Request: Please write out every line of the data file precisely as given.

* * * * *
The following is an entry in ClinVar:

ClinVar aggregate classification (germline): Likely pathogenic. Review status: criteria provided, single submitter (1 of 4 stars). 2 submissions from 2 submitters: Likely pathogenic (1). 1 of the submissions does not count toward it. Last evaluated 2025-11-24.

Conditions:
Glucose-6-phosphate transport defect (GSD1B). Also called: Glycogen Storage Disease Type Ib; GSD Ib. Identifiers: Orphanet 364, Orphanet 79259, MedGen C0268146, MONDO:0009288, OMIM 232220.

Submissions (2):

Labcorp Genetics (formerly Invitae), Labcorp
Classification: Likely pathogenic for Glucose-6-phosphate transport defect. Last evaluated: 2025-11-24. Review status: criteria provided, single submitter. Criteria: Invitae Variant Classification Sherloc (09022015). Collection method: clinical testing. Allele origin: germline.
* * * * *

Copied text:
The following is an entry in ClinVar:

ClinVar aggregate classification (germline): Likely pathogenic. Review status: criteria provided, single submitter (1 of 4 stars). 2 submissions from 2 submitters: Likely pathogenic (1). 1 of the submissions does not count toward it. Last evaluated 2025-11-24.

Conditions:
Glucose-6-phosphate transport defect (GSD1B). Also called: Glycogen Storage Disease Type Ib; GSD Ib. Identifiers: Orphanet 364, Orphanet 79259, MedGen C0268146, MONDO:0009288, OMIM 232220.

Submissions (2):

Labcorp Genetics (formerly Invitae), Labcorp
Classification: Likely pathogenic for Glucose-6-phosphate transport defect. Last evaluated: 2025-11-24. Review status: criteria provided, single submitter. Criteria: Invitae Variant Classification Sherloc (09022015). Collection method: clinical testing. Allele origin: germline.